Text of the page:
TINDER IN A BLIZZARD - A SYMPTOM OF A WHOLE LOT MORE
Emily, 25, who does marketing for a media company and asked that her last name be withheld for professional reasons, says she’s already seen pickup lines from guys looking for someone to “cuddle with.”
“Everyone’s going to flock to the dating apps this weekend,” she says. “I’ll definitely look and see who’s on there.”
If she found a good match, she’d venture out — if they’ll rendezvous near her East Village apartment.
“If they’re willing to be in the neighborhood or somewhere close to my apartment, definitely,” she says. “It’s all about convenience.”
This stayed with me. As a day or two passed I got more disturbed by it.
I starting thinking about Brave New World - how the sexual needs of the inhabitants are taken care of by the state. Sexual needs are compartmentalized. Everything in the world is an object and what matters is if that object exists or doesn’t exist for me. I need food, water, clothing, someone to have sex with, a family to live with, a job…. I need. So the world becomes a huge set of objects in service of us.
Developmentally, this is the way of the infant. And it is the best and only way for an infant to be. An infant doesn’t understand that they have been born into a large world. Or, more accurately, they mostly and consciously don’t understand this. They aren’t thinking conceptually yet. But they are in the world and part of it and doing what they need to do. The problem arises when, as adults, we don’t develop beyond seeing the world as a set of objects that influence us. When we can’t see that our actions have impacts that go beyond us. Or when we don’t care.
We get this way honestly. There is only minimal support for the growth of an embedded human being in our culture. What you achieve in life is pretty much the goal from the outset and career, family, and relationships are treated as things to which we are entitled and which, when they no longer satisfy, are replaced like a car or luggage set. (A fascinating exercise is to notice the language we use about our relationships - it tends to be very utilitarian) We get this way honestly. But it’s a fraction of what we could be.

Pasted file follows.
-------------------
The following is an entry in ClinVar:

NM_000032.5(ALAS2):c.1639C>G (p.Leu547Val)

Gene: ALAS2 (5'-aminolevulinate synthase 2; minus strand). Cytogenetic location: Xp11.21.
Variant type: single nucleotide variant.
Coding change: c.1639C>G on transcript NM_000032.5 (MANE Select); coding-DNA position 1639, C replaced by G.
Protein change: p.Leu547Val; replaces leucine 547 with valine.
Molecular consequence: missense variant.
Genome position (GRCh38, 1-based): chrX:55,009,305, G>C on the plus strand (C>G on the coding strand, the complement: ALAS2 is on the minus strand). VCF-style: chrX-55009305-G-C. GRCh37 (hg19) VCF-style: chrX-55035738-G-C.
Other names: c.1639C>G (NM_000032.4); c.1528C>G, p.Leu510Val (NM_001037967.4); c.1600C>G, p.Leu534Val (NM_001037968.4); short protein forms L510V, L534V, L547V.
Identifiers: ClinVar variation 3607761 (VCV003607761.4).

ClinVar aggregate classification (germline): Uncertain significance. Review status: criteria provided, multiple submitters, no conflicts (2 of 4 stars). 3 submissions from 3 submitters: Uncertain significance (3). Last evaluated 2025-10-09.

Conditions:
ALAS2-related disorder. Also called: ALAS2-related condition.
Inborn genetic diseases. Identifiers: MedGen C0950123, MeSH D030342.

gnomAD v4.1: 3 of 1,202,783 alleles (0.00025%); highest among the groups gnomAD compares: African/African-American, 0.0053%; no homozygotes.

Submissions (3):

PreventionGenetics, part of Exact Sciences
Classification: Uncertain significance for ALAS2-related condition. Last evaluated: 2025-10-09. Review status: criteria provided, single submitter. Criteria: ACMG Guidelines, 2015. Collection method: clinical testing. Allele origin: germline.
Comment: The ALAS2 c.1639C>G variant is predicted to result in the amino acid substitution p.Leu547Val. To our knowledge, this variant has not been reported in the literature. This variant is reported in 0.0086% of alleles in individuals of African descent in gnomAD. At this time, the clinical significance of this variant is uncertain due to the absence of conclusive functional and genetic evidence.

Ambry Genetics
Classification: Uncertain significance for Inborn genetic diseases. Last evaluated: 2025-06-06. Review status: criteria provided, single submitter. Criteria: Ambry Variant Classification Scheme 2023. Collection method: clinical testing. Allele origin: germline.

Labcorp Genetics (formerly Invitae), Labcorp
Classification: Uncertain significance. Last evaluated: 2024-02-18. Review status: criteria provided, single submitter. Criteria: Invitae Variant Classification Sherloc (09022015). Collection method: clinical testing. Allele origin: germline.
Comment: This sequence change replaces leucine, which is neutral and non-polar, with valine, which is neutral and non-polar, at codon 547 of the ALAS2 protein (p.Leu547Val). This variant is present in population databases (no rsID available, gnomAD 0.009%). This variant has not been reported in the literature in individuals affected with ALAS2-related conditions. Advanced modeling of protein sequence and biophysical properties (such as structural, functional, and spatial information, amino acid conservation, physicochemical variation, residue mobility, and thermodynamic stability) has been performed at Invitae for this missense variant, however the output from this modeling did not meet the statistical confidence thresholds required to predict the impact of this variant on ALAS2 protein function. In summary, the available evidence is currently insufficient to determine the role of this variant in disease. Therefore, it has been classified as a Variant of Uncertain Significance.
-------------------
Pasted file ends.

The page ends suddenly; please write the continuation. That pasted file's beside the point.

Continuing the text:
We get this way and we are not in relationship with the world in a connected, grounded, give-and take kind of way. Rather we are in relationship with the world in a grasping, fight-or-flight, all-about-us kind of way.
Why does this matter?
An inter-connected mature relationship with the world gives us the opportunity to experience other people and nature and the world. This is creative and it sparks our creativity. The world and the act of living become creative and endlessly engaging. And we contribute to this. This makes for a rich and worthwhile life (as opposed to a flat one).
Another why: an interconnected relationship with the world means we see our actions differently. When you have a cat you warm them when they are cold, feed them when they are hungry - it’s not just about you. A stuffed animal, however, you can leave in an unheated room when you are on vacation and come back to it just fine. The stuffed animal is an object for your use. Your relationship with your cat is a relationship with a part of the world. The consequences of seeing the impact of our actions is never-ending - we change through our understanding of our importance and impact.
How does this happen?
We are put in towers early in our lives - important parts of us are locked away from the world. And the work of coming out of the tower is the daily stitching of the rope or the braid which will be our escape. Every day. Little by little. Good days and bad. With faith and with company of supportive others. Out of our towers. Into the world. We’re different.
I don’t want this to be too simplistic. It’s not like we’re connected or disconnected, mature or immature. We have areas and periods of both. Throughout our lives. But I believe that one of the great areas of growth possible for all of us is a re-integration into the world. I believe this is at the root of much mental illness and emotional suffering and emptiness: a lack of connection with our vitality. A vitality that exists as part of this world.
This isn’t a post about dating. I hope the blizzard wasn’t too devastating and I hope everyone kept warm and loved. But the consumerist mentality and the compartmentalization of physical intimacy are symptoms of our deeper problem. We need to develop from two years old to ten. And soon. I refrain from bringing politics in here. Oops just did. And I fear for many things, in particular the future of our earth. This is a post about our relational stance with each other - the way we are with each other - and what it shows about us. And why this is crucially important in every way.